I’m wigging out.
I’m also giving up mascara, hair spray, tweezing and shaving. That’s the good news.
The bad news is that I have breast cancer and those things won’t be necessary.
I have no family history of cancer and two recent examinations didn’t disclose the invasive ductal carcinoma in my right breast. It was discovered via my yearly mammogram and follow-up testing. Due to early detection, my tumor was a moderate size; I’m lucky that the cancer is neither aggressive nor fast-growing, and my prognosis is good.
Although I prepared myself to hear the worst, receiving it was something altogether different. Richard and I still can’t wrap our minds around it.
But we haven’t had time to process it, because our lives immediately became an insanely busy, adrenaline-fueled maelstrom of medical visits, procedures, tests, surgery, phone calls, multitudinous tasks, and brain-cramping info dump we can’t begin to absorb amid the stress, exhaustion, cognitive dissonance and anxiety.
We’re on the bullet train through Crazy Town. Honestly, what did I do with my time before having cancer?
When we walked into the Spokane Breast Center three days after my diagnosis, I stopped halfway to the reception desk, thinking, “This is bizarre; I don’t belong here.” I longed to flee, for the diagnosis to magically disappear. But cancer calls and you come.
Then a curious thing happened: I suddenly sensed myself in the middle of an unbroken line of invisible sisters who stood there before and behind me. And somehow that gave me the courage I needed to walk to the desk and begin my cancer journey.
After a lumpectomy and sentinel lymph node removal, we expected radiation to follow. Thinking of all those who suffer under chemotherapy, I kind of felt like an impostor with “cancer-lite.” That odd illusion quickly disappeared at my post-op visit; my surgeon had discovered cancer inside and outside a node and informed us that I needed four months of chemo.
After this stunner, Richard and I sat in the parking garage, shell-shocked. How did all this happen and so quickly? I said, “I want to go to Red Robin and stuff my face with fries.” That night I didn’t exactly decimate a basket, but my salad was woefully neglected.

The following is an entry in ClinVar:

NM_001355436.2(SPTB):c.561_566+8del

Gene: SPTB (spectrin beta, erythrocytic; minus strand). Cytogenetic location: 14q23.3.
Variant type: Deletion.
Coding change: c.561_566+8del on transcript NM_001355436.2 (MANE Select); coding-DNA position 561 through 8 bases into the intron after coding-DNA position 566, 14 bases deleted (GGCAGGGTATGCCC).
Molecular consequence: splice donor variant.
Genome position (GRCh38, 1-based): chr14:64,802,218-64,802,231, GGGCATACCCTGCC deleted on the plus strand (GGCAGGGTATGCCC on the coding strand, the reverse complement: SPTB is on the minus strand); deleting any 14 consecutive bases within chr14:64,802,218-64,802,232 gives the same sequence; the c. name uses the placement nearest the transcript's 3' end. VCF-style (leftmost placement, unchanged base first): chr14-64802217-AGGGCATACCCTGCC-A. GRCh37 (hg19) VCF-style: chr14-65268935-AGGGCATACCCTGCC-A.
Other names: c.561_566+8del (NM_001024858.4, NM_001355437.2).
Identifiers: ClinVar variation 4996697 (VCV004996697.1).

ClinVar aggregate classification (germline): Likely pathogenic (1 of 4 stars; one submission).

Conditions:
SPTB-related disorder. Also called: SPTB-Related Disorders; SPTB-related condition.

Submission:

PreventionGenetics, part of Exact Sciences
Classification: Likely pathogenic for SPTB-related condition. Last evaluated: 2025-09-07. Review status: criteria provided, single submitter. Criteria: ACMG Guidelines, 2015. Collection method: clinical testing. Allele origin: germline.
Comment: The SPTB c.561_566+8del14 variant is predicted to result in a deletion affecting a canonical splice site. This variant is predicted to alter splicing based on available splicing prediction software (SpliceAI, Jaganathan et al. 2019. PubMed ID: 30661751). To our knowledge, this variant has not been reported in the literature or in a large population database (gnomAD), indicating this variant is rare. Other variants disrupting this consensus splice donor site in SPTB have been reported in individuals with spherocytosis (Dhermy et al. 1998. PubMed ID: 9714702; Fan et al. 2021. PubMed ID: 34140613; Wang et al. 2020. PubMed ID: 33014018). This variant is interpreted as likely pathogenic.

While taking estrogen didn’t cause it, my cancer is hormone receptor positive and estrogen has been fertilizing it. So I’ve not only had to quit taking it, but also must take hormone suppressing drugs for five years after radiation. Bye-bye, youth in a jar! Cranky, crinkly, hot, bald woman on the loose!
Although I suspect I’m not going to rock Emma Watson’s gamine look, I’m having my hair cut really short before chemo so it won’t clog up our drains when I begin molting. I’ll choose a wig, courtesy of the American Cancer Society. “This is your opportunity, at last, to be a blond surfer bunny,” wrote my sister, hearkening to our Southern California youth. “So perhaps you’ll pick a long blonde wig with gorgeous straight locks.”
Now I gave that tantalizing option some serious thought. Regrettably, blond hair doesn’t suit my skin tone, but should Katy Perry have all the fun? I could wear blue for bad days and pink on the good ones.
For four weeks I’ve rocketed between energetic good cheer and tense jaw-clenching exhaustion with no time for tears. I’m determined to be my best self, endure with grace and generosity, feed my sense of humor, and keep journaling my real-time cancer experience, a project that’s become for me an island of sanity in a sea of stressful chaos.
I expect my road through treatment to be pretty bumpy over the next several months, giving Spokane streets a run for their money. But I’ll do my best to regularly be in my Front Porch rocker alongside Cindy, Stefanie, Sandra and Jill, writing columns as the breeze blows gently through my artificial hair.
Cancer may have given me a sucker punch, but I’ve got my gloves on, and as the slogan says, I’m going to fight like a girl.
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